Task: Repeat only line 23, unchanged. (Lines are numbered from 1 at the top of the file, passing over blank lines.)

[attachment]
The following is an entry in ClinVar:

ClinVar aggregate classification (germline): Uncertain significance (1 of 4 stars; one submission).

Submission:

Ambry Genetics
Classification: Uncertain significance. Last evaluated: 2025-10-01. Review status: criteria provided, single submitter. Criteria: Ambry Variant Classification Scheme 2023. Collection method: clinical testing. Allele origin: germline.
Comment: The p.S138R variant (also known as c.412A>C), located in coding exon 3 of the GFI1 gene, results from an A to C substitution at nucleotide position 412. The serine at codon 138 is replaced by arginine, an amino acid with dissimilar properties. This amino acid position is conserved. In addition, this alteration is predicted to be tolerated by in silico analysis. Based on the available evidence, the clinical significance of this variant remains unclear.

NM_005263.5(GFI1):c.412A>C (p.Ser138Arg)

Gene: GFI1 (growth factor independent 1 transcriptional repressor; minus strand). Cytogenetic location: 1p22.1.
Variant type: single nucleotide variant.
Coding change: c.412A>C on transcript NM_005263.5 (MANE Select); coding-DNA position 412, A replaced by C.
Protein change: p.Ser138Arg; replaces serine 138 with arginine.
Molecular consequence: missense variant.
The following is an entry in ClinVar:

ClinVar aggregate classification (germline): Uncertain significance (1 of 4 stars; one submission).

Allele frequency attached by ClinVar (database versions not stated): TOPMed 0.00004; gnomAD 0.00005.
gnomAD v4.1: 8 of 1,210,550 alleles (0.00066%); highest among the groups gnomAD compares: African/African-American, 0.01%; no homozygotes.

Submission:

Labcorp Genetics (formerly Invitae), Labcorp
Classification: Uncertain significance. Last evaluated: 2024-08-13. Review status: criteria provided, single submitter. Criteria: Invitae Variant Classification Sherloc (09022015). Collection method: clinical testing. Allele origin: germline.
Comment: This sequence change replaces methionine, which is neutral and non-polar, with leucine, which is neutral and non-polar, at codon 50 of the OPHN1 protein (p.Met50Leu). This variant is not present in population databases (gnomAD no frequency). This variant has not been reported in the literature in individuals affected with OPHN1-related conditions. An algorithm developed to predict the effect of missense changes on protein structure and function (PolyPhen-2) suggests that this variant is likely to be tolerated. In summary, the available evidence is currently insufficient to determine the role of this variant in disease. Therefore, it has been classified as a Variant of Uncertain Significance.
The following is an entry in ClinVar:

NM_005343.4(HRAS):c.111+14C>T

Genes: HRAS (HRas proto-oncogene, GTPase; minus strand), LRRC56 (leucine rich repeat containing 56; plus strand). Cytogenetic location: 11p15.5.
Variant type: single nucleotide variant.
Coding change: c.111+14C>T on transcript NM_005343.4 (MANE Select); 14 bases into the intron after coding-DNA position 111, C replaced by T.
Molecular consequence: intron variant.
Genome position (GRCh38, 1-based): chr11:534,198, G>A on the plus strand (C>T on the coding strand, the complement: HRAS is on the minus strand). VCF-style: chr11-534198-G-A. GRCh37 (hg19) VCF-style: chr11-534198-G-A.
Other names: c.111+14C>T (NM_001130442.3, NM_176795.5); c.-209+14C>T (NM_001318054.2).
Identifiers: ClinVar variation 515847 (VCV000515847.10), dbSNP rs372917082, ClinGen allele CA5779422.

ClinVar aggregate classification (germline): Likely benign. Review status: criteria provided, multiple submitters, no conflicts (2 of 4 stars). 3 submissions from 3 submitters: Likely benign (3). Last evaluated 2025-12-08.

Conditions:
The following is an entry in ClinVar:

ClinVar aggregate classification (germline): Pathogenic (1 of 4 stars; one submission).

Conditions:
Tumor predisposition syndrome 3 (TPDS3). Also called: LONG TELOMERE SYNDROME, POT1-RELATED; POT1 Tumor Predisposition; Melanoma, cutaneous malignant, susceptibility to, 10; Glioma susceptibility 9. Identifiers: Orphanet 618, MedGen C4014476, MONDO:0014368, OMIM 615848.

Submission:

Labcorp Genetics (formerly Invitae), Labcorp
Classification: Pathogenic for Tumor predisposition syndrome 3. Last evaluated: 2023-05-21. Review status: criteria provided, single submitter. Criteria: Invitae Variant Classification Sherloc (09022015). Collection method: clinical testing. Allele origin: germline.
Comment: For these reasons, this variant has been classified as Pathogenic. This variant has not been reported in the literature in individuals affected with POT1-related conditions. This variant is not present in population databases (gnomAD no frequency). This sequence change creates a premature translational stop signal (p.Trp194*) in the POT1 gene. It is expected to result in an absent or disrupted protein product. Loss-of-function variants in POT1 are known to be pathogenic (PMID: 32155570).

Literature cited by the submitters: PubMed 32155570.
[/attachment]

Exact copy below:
Genes: HRAS (HRas proto-oncogene, GTPase; minus strand), LRRC56 (leucine rich repeat containing 56; plus strand). Cytogenetic location: 11p15.5.